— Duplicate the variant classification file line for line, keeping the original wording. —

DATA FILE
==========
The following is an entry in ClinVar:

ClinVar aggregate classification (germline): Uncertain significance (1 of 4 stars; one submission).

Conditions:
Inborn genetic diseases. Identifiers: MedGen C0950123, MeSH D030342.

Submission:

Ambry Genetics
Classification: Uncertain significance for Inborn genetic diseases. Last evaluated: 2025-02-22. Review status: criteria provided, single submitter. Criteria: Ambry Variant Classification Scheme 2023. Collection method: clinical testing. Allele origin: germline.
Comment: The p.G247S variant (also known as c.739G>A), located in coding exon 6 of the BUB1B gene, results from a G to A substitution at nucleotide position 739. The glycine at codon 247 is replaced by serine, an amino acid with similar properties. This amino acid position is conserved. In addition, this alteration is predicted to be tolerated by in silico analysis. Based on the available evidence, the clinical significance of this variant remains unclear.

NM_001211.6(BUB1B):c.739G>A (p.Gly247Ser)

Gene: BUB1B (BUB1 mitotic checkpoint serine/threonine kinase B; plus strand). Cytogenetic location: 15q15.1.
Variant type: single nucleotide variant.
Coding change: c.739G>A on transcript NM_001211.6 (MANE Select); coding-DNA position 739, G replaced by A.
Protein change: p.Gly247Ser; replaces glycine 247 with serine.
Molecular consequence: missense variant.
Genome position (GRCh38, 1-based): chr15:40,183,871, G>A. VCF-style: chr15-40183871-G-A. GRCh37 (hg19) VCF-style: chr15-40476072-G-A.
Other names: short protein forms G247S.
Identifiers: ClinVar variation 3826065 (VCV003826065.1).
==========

The following is an entry in ClinVar:

ClinVar aggregate classification (germline): Uncertain significance (1 of 4 stars; one submission).

Conditions:
Inborn genetic diseases. Identifiers: MedGen C0950123, MeSH D030342.

Submission:

Ambry Genetics
Classification: Uncertain significance for Inborn genetic diseases. Last evaluated: 2025-02-22. Review status: criteria provided, single submitter. Criteria: Ambry Variant Classification Scheme 2023. Collection method: clinical testing. Allele origin: germline.
Comment: The p.G247S variant (also known as c.739G>A), located in coding exon 6 of the BUB1B gene, results from a G to A substitution at nucleotide position 739. The glycine at codon 247 is replaced by serine, an amino acid with similar properties. This amino acid position is conserved. In addition, this alteration is predicted to be tolerated by in silico analysis. Based on the available evidence, the clinical significance of this variant remains unclear.

NM_001211.6(BUB1B):c.739G>A (p.Gly247Ser)

Gene: BUB1B (BUB1 mitotic checkpoint serine/threonine kinase B; plus strand). Cytogenetic location: 15q15.1.
Variant type: single nucleotide variant.
Coding change: c.739G>A on transcript NM_001211.6 (MANE Select); coding-DNA position 739, G replaced by A.
Protein change: p.Gly247Ser; replaces glycine 247 with serine.
Molecular consequence: missense variant.
Genome position (GRCh38, 1-based): chr15:40,183,871, G>A. VCF-style: chr15-40183871-G-A. GRCh37 (hg19) VCF-style: chr15-40476072-G-A.
Other names: short protein forms G247S.
Identifiers: ClinVar variation 3826065 (VCV003826065.1).